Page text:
ERIC Number: ED166372
Record Type: RIE
Publication Date: 1978-Oct
Reference Count: 0
Adults Learn Differently Than Children. An Examination of an Old Basic Assumption.
Parsons, Jerry; Johnson, Thomas
A study explored research data to see if evidence exists to support the assumption by adult educators that adults learn differently than children. Educational Resources Information Center (ERIC) documents, educational and psychological periodicals, and other resources were reviewed. It was discovered that most adult educators have dealt with non-cognitive rather than cognitive aspects of learning. Learning research was classified into two categories: philosophical/practitioner and empirical. In the first category the work of Edward C. Lindeman, Malcolm S. Knowles, J. Roby Kidd, and others was examined; in the empirical category the work of Allen Tough, E. L. Thorndike, Jean Piaget, and others was explored. The research review revealed (1) that there were discrete philosophical/practitioner and empirical categories with little effort to reconcile data from both viewpoints, and (2) that there was no serious examination of the question of whether adults learn differently than children. Adult educators assumed the differences and other educators and researchers did not consider them. It was hypothesized that the learning process gradually changes over the full range of the life cycle of an individual. Existing learning research data needs to be reanalyzed to discover if learning patterns exist as an individual moves through the life cycle. (CSS)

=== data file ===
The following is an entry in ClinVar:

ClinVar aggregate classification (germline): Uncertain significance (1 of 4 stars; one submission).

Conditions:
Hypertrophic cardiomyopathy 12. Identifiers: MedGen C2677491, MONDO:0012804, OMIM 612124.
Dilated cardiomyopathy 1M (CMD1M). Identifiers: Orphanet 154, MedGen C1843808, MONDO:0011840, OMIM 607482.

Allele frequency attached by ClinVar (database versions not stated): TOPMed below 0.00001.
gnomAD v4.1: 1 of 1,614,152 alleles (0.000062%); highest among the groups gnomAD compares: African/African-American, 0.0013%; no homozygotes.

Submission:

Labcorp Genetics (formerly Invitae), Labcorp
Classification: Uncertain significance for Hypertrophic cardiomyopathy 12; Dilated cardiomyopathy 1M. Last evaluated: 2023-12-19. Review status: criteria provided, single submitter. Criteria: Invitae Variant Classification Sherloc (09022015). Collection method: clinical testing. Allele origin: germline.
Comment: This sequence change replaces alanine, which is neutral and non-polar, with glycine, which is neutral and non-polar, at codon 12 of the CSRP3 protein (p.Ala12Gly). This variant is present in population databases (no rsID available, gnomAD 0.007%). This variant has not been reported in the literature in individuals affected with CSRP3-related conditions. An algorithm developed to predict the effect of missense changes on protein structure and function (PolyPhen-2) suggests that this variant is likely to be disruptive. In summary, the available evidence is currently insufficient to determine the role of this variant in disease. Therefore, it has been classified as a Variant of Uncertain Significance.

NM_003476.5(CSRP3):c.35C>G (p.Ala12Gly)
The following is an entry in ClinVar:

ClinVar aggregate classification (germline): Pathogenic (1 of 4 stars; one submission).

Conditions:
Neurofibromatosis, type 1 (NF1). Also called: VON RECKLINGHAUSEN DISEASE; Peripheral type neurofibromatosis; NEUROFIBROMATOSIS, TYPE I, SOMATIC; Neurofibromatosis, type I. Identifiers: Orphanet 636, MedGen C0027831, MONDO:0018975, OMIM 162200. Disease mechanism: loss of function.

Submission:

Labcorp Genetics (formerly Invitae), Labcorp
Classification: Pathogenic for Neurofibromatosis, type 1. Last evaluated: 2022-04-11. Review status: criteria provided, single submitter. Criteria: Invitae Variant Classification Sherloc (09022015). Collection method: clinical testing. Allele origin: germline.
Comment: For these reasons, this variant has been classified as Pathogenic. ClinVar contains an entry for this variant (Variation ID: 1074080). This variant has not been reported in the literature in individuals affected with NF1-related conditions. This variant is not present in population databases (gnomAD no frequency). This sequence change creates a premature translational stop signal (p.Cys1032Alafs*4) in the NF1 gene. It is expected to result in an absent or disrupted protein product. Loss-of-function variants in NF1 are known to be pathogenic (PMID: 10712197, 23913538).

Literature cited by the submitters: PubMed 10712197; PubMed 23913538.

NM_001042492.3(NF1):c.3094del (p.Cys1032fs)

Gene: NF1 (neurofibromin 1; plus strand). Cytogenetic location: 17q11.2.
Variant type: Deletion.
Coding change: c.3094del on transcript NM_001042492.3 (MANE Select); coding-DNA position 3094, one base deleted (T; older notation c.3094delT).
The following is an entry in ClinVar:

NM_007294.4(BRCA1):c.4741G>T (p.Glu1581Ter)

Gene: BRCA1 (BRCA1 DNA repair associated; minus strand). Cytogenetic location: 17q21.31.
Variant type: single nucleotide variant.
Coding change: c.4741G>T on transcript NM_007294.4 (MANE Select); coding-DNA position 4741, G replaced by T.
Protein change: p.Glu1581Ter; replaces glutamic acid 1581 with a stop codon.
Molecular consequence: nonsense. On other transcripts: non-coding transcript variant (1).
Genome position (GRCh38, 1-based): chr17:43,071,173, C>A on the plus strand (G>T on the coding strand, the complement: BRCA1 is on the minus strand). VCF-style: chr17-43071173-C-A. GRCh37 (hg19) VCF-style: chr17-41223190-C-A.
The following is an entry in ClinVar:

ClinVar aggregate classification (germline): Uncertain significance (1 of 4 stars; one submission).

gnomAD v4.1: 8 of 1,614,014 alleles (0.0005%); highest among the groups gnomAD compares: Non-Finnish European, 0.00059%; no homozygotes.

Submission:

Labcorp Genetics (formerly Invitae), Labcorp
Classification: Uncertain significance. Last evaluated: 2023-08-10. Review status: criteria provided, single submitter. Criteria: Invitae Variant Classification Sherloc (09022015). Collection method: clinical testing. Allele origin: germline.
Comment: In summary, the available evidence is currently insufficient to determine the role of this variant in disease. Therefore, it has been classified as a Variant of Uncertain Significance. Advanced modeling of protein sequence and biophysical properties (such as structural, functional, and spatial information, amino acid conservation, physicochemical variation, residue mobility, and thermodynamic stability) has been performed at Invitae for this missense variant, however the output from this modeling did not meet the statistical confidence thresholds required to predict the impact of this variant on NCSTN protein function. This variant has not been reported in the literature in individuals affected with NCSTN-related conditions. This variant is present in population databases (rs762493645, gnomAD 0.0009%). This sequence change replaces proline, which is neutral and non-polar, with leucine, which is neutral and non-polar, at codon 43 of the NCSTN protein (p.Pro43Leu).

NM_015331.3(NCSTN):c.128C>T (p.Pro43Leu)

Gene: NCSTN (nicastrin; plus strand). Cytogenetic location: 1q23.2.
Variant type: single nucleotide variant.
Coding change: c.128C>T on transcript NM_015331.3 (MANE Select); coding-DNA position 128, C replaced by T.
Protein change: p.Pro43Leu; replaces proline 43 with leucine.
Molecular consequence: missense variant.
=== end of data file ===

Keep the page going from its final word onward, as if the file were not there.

Publication Type: Reports - Research; Information Analyses
Education Level: N/A
Sponsor: National Inst. of Education (DHEW), Washington, DC.; Kansas State Univ., Manhattan. Coll. of Education.; University of Mid-America, Lincoln, NE.
Authoring Institution: N/A